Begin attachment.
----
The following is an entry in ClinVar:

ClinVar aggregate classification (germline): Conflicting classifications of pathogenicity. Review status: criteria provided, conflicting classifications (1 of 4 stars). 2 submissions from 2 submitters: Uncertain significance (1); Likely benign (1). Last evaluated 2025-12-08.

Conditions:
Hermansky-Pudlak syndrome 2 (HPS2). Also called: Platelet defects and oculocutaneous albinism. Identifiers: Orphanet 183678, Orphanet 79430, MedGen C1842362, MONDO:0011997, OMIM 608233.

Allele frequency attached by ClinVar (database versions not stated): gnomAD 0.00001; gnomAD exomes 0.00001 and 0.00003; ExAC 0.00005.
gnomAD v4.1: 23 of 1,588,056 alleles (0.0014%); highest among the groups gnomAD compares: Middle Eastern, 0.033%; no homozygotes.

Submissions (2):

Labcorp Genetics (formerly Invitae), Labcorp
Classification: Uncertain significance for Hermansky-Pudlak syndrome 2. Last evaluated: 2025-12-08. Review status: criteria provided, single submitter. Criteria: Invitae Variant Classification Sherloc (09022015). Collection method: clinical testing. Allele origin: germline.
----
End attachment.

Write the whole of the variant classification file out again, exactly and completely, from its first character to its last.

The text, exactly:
The following is an entry in ClinVar:

ClinVar aggregate classification (germline): Conflicting classifications of pathogenicity. Review status: criteria provided, conflicting classifications (1 of 4 stars). 2 submissions from 2 submitters: Uncertain significance (1); Likely benign (1). Last evaluated 2025-12-08.

Conditions:
Hermansky-Pudlak syndrome 2 (HPS2). Also called: Platelet defects and oculocutaneous albinism. Identifiers: Orphanet 183678, Orphanet 79430, MedGen C1842362, MONDO:0011997, OMIM 608233.

Allele frequency attached by ClinVar (database versions not stated): gnomAD 0.00001; gnomAD exomes 0.00001 and 0.00003; ExAC 0.00005.
gnomAD v4.1: 23 of 1,588,056 alleles (0.0014%); highest among the groups gnomAD compares: Middle Eastern, 0.033%; no homozygotes.

Submissions (2):

Labcorp Genetics (formerly Invitae), Labcorp
Classification: Uncertain significance for Hermansky-Pudlak syndrome 2. Last evaluated: 2025-12-08. Review status: criteria provided, single submitter. Criteria: Invitae Variant Classification Sherloc (09022015). Collection method: clinical testing. Allele origin: germline.